Resource for architecture students

A long flight of stairs with a handrail leading to a large concrete column. A resource for architecture students.
Note the left hand rail leads into the column

The Accessibility for Ontarians with Disabilities Act Alliance created a video of all the access problems at a new student learning centre. The Alliance chair, David Lepofsky narrates the video which has captions. If you are looking for design examples, this is an excellent resource for architecture students and upcoming access consultants. The obstacles that sloping columns create are clearly shown in the video along with other issues.

Some aspects of the video could make a comedy sketch if they weren’t so critical to getting around the building. Elevator controls with three different messages are a case in point. The video shows everything from large scale design issues, such as the sloping columns, to the fine detail – where is the sign? Amazingly, the building won a design award.

Full version of 30 minutes is worth the watch especially if using as a teaching resource. With captions on you can watch at a faster speed. However, there is a shorter version of 12 minutes.

Shorter version of the video at 12 minutes below.


What does Co-design mean? How does it work?

Two men look at a document. One is a doctor the other is a patient. The term co-design is being used more frequently, but what does co-design mean and how does it work? Well, that depends on the context. It could mean a design group working together. Nothing difficult about that concept. Or it could mean involving end users in the design process. This is where it gets more tricky and more questions arise.

At what point do you involve users? Which users do you involve? Will the users have the required knowledge and experience to contribute constructively? Will designers have the skills to be inclusive and listen to users? Participatory action research incorporates both designer and user learning. But these projects are necessarily long and usually have research funding attached. However, they usually produce knowledge and results useful in other settings. 

A related concept is co-design in quality improvement, for example, in a hospital setting. Both staff and patients have a role to play in advancing quality improvement. Differing levels of understanding between staff and patients can lead to tokenism. So how can we equalise knowledge so that everyone’s contribution is constructive? 

A research team in a Brisbane hospital grappled with this issue. Their research report is written in academic language and not easy to read. Nevertheless, they conclude that effective patient-staff partnerships require specific skills. Briefly, it means adapting to change, and generating new knowledge for continuous improvement.

A framework

The researches developed a framework that includes ten capabilities under three key headings.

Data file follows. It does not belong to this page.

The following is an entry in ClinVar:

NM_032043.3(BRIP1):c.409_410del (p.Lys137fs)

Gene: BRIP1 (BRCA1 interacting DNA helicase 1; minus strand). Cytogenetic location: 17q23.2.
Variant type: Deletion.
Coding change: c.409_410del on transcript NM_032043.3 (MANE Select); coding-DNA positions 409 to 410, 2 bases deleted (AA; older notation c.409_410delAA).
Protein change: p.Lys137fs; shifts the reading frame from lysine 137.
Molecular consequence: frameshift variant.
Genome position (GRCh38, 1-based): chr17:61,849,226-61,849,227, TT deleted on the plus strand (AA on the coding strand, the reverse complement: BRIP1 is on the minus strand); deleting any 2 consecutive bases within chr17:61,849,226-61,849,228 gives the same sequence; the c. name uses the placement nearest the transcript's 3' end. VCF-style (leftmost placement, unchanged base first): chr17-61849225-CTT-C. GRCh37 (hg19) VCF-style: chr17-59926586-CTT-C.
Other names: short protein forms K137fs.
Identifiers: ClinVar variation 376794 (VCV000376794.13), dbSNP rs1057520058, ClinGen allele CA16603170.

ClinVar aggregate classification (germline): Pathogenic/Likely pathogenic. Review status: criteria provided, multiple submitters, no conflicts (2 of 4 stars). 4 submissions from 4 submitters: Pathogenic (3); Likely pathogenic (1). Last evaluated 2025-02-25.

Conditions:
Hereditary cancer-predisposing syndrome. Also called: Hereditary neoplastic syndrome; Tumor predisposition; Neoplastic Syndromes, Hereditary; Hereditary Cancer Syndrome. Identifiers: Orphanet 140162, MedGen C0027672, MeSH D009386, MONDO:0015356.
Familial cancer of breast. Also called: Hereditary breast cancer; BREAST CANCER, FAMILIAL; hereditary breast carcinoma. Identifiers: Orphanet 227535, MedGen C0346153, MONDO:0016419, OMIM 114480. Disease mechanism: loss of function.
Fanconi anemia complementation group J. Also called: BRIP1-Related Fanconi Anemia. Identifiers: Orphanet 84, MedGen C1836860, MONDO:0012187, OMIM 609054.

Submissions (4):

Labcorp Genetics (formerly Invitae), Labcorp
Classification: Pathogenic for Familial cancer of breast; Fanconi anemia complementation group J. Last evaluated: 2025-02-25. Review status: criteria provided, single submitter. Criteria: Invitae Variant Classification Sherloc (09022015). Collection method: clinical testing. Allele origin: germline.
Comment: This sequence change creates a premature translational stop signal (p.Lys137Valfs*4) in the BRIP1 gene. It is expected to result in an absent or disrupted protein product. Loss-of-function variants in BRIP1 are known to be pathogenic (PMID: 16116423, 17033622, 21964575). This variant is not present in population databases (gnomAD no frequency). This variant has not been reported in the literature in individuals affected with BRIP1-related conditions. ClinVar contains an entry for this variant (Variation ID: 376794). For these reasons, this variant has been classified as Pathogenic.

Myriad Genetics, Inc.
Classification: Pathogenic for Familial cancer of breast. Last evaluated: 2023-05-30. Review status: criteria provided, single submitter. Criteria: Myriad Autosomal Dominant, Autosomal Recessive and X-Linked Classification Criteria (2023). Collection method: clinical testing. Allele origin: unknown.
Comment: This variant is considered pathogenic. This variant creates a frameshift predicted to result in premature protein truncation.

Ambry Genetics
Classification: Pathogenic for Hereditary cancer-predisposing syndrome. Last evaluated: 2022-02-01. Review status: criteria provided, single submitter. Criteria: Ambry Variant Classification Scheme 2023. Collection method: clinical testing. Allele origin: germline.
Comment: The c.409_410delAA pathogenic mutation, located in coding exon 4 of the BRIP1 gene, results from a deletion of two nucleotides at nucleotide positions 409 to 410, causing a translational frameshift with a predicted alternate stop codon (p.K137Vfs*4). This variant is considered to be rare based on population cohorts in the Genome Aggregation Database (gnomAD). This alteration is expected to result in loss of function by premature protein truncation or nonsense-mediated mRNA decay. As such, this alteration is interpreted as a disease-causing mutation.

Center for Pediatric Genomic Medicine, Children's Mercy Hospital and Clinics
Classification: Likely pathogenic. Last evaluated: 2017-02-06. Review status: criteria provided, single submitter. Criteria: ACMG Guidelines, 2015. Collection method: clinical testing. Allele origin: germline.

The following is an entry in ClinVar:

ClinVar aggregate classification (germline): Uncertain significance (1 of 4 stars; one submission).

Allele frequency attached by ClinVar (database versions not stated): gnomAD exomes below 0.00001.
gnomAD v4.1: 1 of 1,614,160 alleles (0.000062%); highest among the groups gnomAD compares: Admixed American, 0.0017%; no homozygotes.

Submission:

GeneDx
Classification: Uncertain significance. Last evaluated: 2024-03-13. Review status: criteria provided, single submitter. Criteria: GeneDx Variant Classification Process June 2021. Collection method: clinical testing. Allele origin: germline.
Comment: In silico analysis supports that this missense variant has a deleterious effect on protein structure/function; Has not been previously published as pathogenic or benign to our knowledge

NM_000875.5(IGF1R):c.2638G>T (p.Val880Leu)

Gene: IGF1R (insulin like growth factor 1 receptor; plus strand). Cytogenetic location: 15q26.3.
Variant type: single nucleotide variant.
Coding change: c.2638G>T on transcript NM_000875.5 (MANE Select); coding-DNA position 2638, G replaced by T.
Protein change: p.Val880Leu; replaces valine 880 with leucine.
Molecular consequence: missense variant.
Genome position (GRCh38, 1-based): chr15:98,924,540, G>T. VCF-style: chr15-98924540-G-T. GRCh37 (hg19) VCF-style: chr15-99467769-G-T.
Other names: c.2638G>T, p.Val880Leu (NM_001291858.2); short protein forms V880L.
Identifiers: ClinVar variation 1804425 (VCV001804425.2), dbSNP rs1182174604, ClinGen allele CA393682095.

Diagram of the Co-design Framework.


    1. Personal attributes:
      • Dedicated to improving healthcare
      • Self-aware and reflective
      • Confident and flexible

2. Relationships and communication attributes:

      • Working and learning as a team
      • Collaborating and communicating
      • Advocating for everyone

3. Philosophies/Models:

      • Organisational systems & policy
      • Patient and public involvement best practice
      • Quality improvement principles.

These nine points are connected with the overarching theme of sharing power and leadership.

Title of the article is, “Co-produced capability framework for successful patient and staff partnerships in healthcare quality improvement: results of a scoping review”.

Other posts on co-design include The right to participate and co-design, and Co-design is another skill set

Example of a plain language summary

What’s the point of academic research if only other academics can understand it? Governments often fund research, so we should all have access to this new knowledge. But if you want to rise in the ranks of academia you need to follow the “rules” for publishing. You also need to show that you know the language and jargon. There is no need to change this. What we need are additional plain language summaries. The picture below shows an example. 

The front page of the academic article showing how the Accessible Summary is presented.

Academic papers begin with an abstract – an outline of what the paper or article is about. It usually says what the problem is, what they researched and what they found. A plain language summary of the abstract gives the same information but in less words. So what does a plain language summary look like? 

A good example is the article, Co-designing the Cabriotraining: A training for transdisciplinary teams. It begins with an “Accessible Summary” followed by the regular abstract.  This is how it reads:

Accessible summary

    • The research was conducted by a team of researchers. Some of the researchers have experience of living with a disability.
    • The researchers created training for other research teams that include experts by experience.
    • The training has six parts. To decide what happened in the training, the researchers read articles and asked the research teams they trained about what problems they had and what they wanted to know about.
    • The article tells why and how the training was made. It also says what training is needed for researchers with and without disabilities to learn and work together in a way that feels safe and useful.